ME: Let’s climb even higher and envision you book being optioned by film studios for a live adaptation. Who would be the director of a movie based on When Hearts Are Involved?

PHABIAN: It would have to be directed by someone who completely understands the novel and my visions. They would have to be able to direct, but also listen, actively and fill in any missing parts. I believe Justin Simien (Dear White People co-creator and director) or Lena Waithe. I just love them and their creations. 

ME: I adore Lena Waithe! She’s come a long way since Master of None. Just goes to show you never know what’s on the horizon, right? Unfortunately, that seems to also apply to some relationships as well. What do you theorize to be the reason why so many of us wind up in “entanglements?”

PHABIAN: Unhappiness, emotional crisis, the need for attention they’re not receiving from their spouse or partner, and I also think it has something to do with the need to see if they still have that juice. You see what I’m saying? We now live in a world where polyamorous and open relationships are more widely accepted. For me, I can barely keep one person happy and entertained. How in the hell am I going to tap dance for two?  But people tend to be happier in those type of trysts. They also tend to not last.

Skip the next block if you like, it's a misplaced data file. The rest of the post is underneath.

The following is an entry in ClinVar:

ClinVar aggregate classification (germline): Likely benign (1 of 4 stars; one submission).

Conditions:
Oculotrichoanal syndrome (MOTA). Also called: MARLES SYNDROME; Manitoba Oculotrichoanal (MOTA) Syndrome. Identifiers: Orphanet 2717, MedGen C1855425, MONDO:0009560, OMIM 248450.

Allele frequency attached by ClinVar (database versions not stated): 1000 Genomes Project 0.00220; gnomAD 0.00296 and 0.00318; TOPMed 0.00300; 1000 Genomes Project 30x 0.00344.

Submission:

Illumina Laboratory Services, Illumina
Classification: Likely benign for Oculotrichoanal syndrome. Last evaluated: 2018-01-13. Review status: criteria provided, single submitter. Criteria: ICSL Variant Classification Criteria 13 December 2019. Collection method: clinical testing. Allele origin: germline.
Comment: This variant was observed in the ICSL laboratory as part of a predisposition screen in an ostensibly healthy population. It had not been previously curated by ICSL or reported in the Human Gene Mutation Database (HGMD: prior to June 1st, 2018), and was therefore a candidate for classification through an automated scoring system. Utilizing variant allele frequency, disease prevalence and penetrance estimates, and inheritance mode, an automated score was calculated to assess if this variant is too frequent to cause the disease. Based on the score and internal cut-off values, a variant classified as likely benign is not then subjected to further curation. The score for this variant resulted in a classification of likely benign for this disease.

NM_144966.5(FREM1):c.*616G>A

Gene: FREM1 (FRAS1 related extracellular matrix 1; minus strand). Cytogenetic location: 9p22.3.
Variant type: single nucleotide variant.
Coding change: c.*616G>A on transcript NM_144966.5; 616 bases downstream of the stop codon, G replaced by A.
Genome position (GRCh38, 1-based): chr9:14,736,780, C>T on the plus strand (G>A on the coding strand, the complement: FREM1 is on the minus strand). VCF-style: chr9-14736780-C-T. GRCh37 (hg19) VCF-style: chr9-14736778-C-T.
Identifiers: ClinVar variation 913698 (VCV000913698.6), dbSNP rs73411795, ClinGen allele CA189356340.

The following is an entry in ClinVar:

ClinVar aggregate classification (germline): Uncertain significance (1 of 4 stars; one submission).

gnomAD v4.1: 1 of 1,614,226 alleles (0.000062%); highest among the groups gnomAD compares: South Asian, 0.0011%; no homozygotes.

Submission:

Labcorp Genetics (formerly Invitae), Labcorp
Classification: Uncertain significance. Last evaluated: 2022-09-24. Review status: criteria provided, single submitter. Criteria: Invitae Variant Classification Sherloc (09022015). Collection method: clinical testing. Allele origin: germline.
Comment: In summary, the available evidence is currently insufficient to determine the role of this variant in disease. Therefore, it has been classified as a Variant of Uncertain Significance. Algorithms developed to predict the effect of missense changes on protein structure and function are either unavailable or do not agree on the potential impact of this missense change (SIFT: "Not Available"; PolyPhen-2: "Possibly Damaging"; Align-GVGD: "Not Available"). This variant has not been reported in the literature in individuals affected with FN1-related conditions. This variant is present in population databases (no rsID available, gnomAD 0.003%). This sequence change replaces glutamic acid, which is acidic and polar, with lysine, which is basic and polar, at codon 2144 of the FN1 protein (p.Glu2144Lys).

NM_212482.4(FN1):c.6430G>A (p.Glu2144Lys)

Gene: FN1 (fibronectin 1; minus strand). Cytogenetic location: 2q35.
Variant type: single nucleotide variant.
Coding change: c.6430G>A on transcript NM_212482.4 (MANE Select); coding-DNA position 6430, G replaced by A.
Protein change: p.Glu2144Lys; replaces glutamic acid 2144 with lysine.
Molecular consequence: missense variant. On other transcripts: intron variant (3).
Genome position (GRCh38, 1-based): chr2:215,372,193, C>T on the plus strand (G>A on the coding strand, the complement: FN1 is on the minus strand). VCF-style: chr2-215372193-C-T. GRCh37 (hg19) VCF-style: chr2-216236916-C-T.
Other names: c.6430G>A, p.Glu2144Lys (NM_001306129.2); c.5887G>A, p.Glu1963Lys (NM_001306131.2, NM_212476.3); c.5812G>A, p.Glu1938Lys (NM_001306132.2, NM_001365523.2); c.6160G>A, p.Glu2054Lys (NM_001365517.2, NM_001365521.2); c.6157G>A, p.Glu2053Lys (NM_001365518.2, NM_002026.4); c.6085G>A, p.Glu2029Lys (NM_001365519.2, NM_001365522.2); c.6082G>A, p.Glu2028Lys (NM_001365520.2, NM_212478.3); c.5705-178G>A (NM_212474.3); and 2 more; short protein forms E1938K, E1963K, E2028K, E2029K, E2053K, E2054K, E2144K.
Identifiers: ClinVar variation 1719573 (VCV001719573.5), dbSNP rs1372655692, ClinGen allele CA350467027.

ME: Those are definitely topics than can lead to some difficult discussions. As a writer, we also have to deal with awkward moments with our characters. Which scene presented the most difficulty when writing When Hearts Are Involved? Which scene was a breeze?